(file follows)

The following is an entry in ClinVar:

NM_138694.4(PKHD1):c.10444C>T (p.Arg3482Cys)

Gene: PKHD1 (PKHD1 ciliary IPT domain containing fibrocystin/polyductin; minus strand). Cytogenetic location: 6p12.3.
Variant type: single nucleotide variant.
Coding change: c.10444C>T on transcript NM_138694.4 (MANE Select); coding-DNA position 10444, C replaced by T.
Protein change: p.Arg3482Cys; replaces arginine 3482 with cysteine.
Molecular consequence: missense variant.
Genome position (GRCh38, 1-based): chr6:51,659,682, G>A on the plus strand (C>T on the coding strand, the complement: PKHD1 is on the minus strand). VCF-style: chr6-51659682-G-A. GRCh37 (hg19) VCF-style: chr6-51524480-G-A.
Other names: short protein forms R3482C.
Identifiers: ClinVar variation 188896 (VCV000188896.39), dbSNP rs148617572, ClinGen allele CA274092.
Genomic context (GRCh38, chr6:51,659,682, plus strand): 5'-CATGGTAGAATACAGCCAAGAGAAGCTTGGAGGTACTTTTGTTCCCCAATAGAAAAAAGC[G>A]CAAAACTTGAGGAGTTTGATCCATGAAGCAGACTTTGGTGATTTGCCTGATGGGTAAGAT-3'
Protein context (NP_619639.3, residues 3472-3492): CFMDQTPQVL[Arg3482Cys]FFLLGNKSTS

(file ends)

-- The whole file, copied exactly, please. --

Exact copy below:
The following is an entry in ClinVar:

NM_138694.4(PKHD1):c.10444C>T (p.Arg3482Cys)

Gene: PKHD1 (PKHD1 ciliary IPT domain containing fibrocystin/polyductin; minus strand). Cytogenetic location: 6p12.3.
Variant type: single nucleotide variant.
Coding change: c.10444C>T on transcript NM_138694.4 (MANE Select); coding-DNA position 10444, C replaced by T.
Protein change: p.Arg3482Cys; replaces arginine 3482 with cysteine.
Molecular consequence: missense variant.
Genome position (GRCh38, 1-based): chr6:51,659,682, G>A on the plus strand (C>T on the coding strand, the complement: PKHD1 is on the minus strand). VCF-style: chr6-51659682-G-A. GRCh37 (hg19) VCF-style: chr6-51524480-G-A.
Other names: short protein forms R3482C.
Identifiers: ClinVar variation 188896 (VCV000188896.39), dbSNP rs148617572, ClinGen allele CA274092.
Genomic context (GRCh38, chr6:51,659,682, plus strand): 5'-CATGGTAGAATACAGCCAAGAGAAGCTTGGAGGTACTTTTGTTCCCCAATAGAAAAAAGC[G>A]CAAAACTTGAGGAGTTTGATCCATGAAGCAGACTTTGGTGATTTGCCTGATGGGTAAGAT-3'
Protein context (NP_619639.3, residues 3472-3492): CFMDQTPQVL[Arg3482Cys]FFLLGNKSTS